Republic of the Philippines


G.R. No. L-56492 January 30, 1982

HONORABLE GIBSON A. ARAULA, Presiding Judge of Branch II, Court of First Instance of Southern Leyte at San Juan, and LIM LON SING, respondents.


The issue to be resolved in this certiorari and mandamus petition with a prayer for Preliminary Injunction or a temporary Restraining Order, filed by the People of the Philippines, is whether or not Judge Gibson A. Araula committed grave abuse of discretion amounting to excess of jurisdiction in ordering the provisional dismissal of the criminal case against herein private respondent Lim Lon Sing and, upon denial of the Motion for Reconsideration of said Order of dismissal, in considering said provisional dismissal as equivalent to acquittal.

On August 27, 1980, an Information for Attempted Murder was filed against private respondent Lim Lon Sing before the Court of First Instance of Southern Leyte, Branch II, presided by respondent Judge, docketed as Criminal Case No. 674.

At the arraignment on October 15, 1980, private respondent Lim Lon Sing pleaded not guilty. Provincial Fiscal Concepcion L. Gonzales, represented herein petitioner People at the time because she was the only Fiscal re-appointed in Southern Leyte after the reorganization of the National Prosecution Service in August, 1980.

The case was calendared for initial hearing on November 20 and 21, 1980. By this time, Acting Assistant Provincial Fiscal Pedro Felicen, Jr., who was on temporary detail at Maasin, Southern Leyte, was reassigned to the Office of the Provincial Fiscal at San Juan, Southern Leyte.

In an Order dated November 18, 1980, respondent Judge reset the scheduled hearing to December 4, 1980, upon a telegraphic request for postponement sent by the defense counsel and a motion for postponement filed by the private prosecutor.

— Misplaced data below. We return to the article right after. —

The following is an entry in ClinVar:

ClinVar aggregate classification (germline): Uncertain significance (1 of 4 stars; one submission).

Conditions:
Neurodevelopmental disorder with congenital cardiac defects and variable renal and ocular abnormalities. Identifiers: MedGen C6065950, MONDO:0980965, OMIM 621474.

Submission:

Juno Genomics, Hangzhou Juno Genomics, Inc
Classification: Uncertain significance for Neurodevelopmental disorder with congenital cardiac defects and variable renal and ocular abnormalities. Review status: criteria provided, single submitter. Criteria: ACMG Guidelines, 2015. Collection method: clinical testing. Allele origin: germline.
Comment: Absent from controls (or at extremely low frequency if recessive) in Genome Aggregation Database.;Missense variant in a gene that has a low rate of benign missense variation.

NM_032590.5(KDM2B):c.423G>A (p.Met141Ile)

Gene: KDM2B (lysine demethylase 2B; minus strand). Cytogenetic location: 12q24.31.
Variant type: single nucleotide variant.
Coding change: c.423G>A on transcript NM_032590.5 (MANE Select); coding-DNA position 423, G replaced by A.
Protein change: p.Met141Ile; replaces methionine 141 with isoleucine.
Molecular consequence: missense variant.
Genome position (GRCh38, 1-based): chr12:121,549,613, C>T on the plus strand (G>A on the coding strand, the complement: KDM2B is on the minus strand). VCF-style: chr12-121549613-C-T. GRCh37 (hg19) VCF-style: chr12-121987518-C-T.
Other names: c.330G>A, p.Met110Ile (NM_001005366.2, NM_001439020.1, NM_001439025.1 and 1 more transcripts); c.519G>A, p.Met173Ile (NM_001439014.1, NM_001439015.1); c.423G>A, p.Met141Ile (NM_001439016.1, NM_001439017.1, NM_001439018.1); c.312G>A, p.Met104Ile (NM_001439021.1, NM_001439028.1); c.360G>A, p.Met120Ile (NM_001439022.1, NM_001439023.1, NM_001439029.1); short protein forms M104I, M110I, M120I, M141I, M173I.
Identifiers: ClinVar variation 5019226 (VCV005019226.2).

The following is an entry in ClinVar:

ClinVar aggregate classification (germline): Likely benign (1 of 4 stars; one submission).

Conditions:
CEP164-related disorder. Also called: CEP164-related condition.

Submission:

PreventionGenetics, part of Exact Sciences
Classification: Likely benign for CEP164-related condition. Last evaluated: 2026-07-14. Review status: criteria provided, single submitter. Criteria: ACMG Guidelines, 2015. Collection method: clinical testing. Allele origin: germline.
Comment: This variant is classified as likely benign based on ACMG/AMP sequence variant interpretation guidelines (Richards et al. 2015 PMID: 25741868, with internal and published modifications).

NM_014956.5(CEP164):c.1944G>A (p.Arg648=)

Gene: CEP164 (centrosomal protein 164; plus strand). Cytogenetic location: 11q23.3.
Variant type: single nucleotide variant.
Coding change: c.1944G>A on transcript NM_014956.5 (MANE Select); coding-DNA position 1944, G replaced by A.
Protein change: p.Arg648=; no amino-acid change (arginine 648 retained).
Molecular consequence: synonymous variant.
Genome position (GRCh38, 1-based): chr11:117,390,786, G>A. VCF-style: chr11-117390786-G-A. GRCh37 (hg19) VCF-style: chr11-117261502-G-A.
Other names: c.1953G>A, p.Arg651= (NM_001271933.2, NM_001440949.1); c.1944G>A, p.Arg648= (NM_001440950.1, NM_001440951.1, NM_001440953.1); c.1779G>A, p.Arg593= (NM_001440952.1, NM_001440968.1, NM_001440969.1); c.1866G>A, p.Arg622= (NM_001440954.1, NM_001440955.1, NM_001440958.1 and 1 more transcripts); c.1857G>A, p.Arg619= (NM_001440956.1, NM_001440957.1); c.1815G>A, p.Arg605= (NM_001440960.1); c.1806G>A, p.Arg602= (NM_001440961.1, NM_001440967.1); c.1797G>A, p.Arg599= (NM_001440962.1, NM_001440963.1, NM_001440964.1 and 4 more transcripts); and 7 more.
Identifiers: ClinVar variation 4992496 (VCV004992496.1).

At the scheduled hearing on December 4, 1980, the private prosecutor, the complainant Rito B. Go, and other prosecution witnesses, appeared and manifested their readiness for trial. Acting Assistant Provincial Fiscal Felicen, however, failed to appear. Respondent Judge thereupon dictated in open Court his Order, dated December 4, 1980, provisionally dismissing the case, to wit:


When this case was called for trial the prosecution was not ready as the Fiscal, representing the prosecution, failed to appear. However, Atty. Porfirio P. Siayngco representing the private prosecution, appeared but since the Fiscal is not around said private prosecutor has no personality to appear in this case. Upon manifestation of the accused through counsel for the provisional dismissal of this case on the ground that the accused is entitled to speedy trial as guaranteed by the Constitution and Rules of Court this case is hereby ordered provisionally dismissed.


GIVEN IN OPEN COURT this 4th day of December, 1980, at San June Southern Leyte. 1

At 10:10 o'clock that same morning of December 4, 1980, while still holding sessions, respondent Judge received the following telegram, dated December 2, 1980, sent by Fiscal Felicen from his hometown of Salcedo, Eastern Samar:

Dec. 2, 1980







Blk. 2, Lot 10, P-1